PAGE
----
"Teaching in Rhetorical Terms"
To teach writing is to teach ways of being in the world. From public or civic spaces to classrooms, forums, and other academic sites, working with language in any form requires an attentiveness to how it creates or inhibits relationships among people—how it works rhetorically. Whether in first-year composition or in a course on rhetoric, I think and talk about writing as work that both fosters our intellectual engagement and invites us to consider our personal stakes, our investment in ourselves and our communities. In what follows, I offer several takes on what teaching writing in such rhetorical terms might look like.
Character, credibility, spirit. In all writing courses, I challenge my students to become conscious of their ethos, that is, not only the way they present themselves to others, though certainly rhetorical awareness is desirable, but also what sort of spirit informs their character and the communities to which they belong. In ENGL 335: Rhetoric and Writing, for example, this entails a conversation about ethics. “What do you value?” we ask one another. What is at stake in attempting to gain adherence or assent from others? And later in the course: What local issues matter to us? What might it mean to attend to rhetoric’s circulation in our community, and what does that demand from us, as participants and citizens? As their comments on the SETs suggest, students appreciate the opportunity to consider rhetoric in everyday contexts and through “worldly examples.” From the work of studying rhetoric as a discipline to the process of “remediating” texts into new rhetorical forms, in this course I invite students to recognize that the world is comprised of such things as symbols, and the challenge we must take up—every one of us—is to produce texts that reveal something of ourselves and the communities in which we take part.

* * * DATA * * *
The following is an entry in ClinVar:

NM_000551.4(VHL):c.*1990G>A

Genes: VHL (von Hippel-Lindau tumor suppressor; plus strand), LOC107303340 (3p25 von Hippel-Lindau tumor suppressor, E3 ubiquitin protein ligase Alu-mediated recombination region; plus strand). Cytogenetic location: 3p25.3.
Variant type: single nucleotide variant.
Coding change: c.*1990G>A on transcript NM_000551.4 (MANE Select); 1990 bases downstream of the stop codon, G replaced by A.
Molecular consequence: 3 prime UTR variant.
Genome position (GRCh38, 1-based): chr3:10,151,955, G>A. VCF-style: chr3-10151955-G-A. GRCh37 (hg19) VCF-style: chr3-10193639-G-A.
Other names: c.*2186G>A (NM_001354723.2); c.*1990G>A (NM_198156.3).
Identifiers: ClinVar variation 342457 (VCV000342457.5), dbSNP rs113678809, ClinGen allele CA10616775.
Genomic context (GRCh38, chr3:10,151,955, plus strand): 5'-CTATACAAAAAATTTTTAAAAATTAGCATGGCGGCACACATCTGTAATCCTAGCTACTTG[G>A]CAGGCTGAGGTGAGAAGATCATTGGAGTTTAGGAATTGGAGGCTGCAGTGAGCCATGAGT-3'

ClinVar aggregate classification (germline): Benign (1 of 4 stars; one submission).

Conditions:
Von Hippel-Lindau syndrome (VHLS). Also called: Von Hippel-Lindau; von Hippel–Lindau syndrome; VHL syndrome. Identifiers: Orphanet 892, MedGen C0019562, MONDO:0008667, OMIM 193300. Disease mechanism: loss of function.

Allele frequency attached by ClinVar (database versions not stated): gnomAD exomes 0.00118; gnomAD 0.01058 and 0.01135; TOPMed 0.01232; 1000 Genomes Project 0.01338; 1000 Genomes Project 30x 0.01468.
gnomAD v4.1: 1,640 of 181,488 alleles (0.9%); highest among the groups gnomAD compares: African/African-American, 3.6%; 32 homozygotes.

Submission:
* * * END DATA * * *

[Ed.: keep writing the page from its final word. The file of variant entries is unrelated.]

In ENGL 130: Academic Writing, ethos invokes both character and credibility. In the context of conversations about source use, the relationship between claims and evidence, even the rhetorical situation of writing emails to one’s instructor, we discuss ethos as an active and often strategic practice that is deeply grounded in situations within and outside the academy. Connecting evidence to claims, as a student once pointed out, only happens if there is actually a relationship there. Ethos reveals something that both already exists and undergoes continuous cultivation. First-year college students are sometimes unsure of their place in the world, and understandably so. Our conversations about ethos thus also center on how to show others, particularly professors, what we’re about. Respect for one another, as students remark in their teaching evaluations, is key. To develop students’ academic literacies, we read assignment sheets together and analyze them as purpose-driven texts. In formal essays, I ask students to demonstrate the depth of their analysis through the insightful and careful use of evidence, and that is ethos work: it says something about their writerly authority and their ability to both read and respond to texts. In their new media final projects, a new addition this past fall, students must consider both the kind of text they want to create and possible audiences outside the classroom. A group’s Tumblr investigating homelessness in Chico, for example, might be read by any number of people. Ethos is an ongoing practice of self-analysis and social engagement, and as such it asks students to begin noticing the ways in which they matter to others.